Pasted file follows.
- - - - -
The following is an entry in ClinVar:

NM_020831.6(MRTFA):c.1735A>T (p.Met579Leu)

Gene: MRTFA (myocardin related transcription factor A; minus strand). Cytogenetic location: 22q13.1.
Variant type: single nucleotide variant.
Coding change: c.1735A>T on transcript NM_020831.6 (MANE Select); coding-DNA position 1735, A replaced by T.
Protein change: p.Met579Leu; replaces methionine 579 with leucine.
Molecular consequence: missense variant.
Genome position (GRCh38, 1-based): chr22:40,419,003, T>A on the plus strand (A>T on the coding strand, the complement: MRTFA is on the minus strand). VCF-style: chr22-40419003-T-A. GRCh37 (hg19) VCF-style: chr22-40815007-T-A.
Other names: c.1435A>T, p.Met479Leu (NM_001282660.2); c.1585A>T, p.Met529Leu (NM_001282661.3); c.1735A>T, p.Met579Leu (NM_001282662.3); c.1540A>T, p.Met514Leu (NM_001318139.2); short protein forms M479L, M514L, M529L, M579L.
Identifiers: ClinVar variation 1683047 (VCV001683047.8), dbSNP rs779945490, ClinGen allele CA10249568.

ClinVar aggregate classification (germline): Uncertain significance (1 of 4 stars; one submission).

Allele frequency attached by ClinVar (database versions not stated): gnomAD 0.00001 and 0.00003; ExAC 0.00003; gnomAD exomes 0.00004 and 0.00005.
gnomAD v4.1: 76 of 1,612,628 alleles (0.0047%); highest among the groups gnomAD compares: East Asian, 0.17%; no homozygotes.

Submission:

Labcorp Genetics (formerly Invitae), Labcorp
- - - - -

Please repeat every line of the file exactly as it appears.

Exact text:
The following is an entry in ClinVar:

NM_020831.6(MRTFA):c.1735A>T (p.Met579Leu)

Gene: MRTFA (myocardin related transcription factor A; minus strand). Cytogenetic location: 22q13.1.
Variant type: single nucleotide variant.
Coding change: c.1735A>T on transcript NM_020831.6 (MANE Select); coding-DNA position 1735, A replaced by T.
Protein change: p.Met579Leu; replaces methionine 579 with leucine.
Molecular consequence: missense variant.
Genome position (GRCh38, 1-based): chr22:40,419,003, T>A on the plus strand (A>T on the coding strand, the complement: MRTFA is on the minus strand). VCF-style: chr22-40419003-T-A. GRCh37 (hg19) VCF-style: chr22-40815007-T-A.
Other names: c.1435A>T, p.Met479Leu (NM_001282660.2); c.1585A>T, p.Met529Leu (NM_001282661.3); c.1735A>T, p.Met579Leu (NM_001282662.3); c.1540A>T, p.Met514Leu (NM_001318139.2); short protein forms M479L, M514L, M529L, M579L.
Identifiers: ClinVar variation 1683047 (VCV001683047.8), dbSNP rs779945490, ClinGen allele CA10249568.

ClinVar aggregate classification (germline): Uncertain significance (1 of 4 stars; one submission).

Allele frequency attached by ClinVar (database versions not stated): gnomAD 0.00001 and 0.00003; ExAC 0.00003; gnomAD exomes 0.00004 and 0.00005.
gnomAD v4.1: 76 of 1,612,628 alleles (0.0047%); highest among the groups gnomAD compares: East Asian, 0.17%; no homozygotes.

Submission:

Labcorp Genetics (formerly Invitae), Labcorp